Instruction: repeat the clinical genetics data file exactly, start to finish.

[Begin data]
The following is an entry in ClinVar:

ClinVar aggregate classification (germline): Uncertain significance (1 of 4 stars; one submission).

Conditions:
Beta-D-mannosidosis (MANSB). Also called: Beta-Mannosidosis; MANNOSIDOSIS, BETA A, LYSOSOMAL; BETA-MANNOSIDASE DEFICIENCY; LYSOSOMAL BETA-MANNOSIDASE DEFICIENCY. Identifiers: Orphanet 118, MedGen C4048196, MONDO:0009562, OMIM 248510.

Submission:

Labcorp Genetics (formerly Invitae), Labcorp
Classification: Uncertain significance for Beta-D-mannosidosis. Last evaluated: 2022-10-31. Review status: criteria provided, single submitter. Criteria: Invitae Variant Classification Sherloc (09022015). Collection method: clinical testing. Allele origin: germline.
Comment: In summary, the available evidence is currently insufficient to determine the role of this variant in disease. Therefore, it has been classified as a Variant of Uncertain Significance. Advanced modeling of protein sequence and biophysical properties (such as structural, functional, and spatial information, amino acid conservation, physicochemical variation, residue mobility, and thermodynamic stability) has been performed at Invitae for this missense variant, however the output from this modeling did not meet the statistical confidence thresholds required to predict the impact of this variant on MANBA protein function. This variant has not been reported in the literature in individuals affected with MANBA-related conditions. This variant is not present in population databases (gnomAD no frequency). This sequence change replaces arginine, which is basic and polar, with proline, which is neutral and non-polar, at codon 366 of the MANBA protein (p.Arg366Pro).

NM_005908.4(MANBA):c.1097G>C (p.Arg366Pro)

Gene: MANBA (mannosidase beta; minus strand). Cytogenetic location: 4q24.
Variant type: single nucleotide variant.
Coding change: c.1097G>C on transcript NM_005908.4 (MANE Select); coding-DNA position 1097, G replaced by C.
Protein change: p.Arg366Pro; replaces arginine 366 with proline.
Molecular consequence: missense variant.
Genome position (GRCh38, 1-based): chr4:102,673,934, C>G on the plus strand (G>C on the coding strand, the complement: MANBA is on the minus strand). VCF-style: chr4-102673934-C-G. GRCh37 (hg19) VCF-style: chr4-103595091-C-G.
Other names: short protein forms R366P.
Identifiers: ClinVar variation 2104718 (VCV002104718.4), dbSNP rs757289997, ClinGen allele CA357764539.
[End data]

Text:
The following is an entry in ClinVar:

ClinVar aggregate classification (germline): Uncertain significance (1 of 4 stars; one submission).

Conditions:
Beta-D-mannosidosis (MANSB). Also called: Beta-Mannosidosis; MANNOSIDOSIS, BETA A, LYSOSOMAL; BETA-MANNOSIDASE DEFICIENCY; LYSOSOMAL BETA-MANNOSIDASE DEFICIENCY. Identifiers: Orphanet 118, MedGen C4048196, MONDO:0009562, OMIM 248510.

Submission:

Labcorp Genetics (formerly Invitae), Labcorp
Classification: Uncertain significance for Beta-D-mannosidosis. Last evaluated: 2022-10-31. Review status: criteria provided, single submitter. Criteria: Invitae Variant Classification Sherloc (09022015). Collection method: clinical testing. Allele origin: germline.
Comment: In summary, the available evidence is currently insufficient to determine the role of this variant in disease. Therefore, it has been classified as a Variant of Uncertain Significance. Advanced modeling of protein sequence and biophysical properties (such as structural, functional, and spatial information, amino acid conservation, physicochemical variation, residue mobility, and thermodynamic stability) has been performed at Invitae for this missense variant, however the output from this modeling did not meet the statistical confidence thresholds required to predict the impact of this variant on MANBA protein function. This variant has not been reported in the literature in individuals affected with MANBA-related conditions. This variant is not present in population databases (gnomAD no frequency). This sequence change replaces arginine, which is basic and polar, with proline, which is neutral and non-polar, at codon 366 of the MANBA protein (p.Arg366Pro).

NM_005908.4(MANBA):c.1097G>C (p.Arg366Pro)

Gene: MANBA (mannosidase beta; minus strand). Cytogenetic location: 4q24.
Variant type: single nucleotide variant.
Coding change: c.1097G>C on transcript NM_005908.4 (MANE Select); coding-DNA position 1097, G replaced by C.
Protein change: p.Arg366Pro; replaces arginine 366 with proline.
Molecular consequence: missense variant.
Genome position (GRCh38, 1-based): chr4:102,673,934, C>G on the plus strand (G>C on the coding strand, the complement: MANBA is on the minus strand). VCF-style: chr4-102673934-C-G. GRCh37 (hg19) VCF-style: chr4-103595091-C-G.
Other names: short protein forms R366P.
Identifiers: ClinVar variation 2104718 (VCV002104718.4), dbSNP rs757289997, ClinGen allele CA357764539.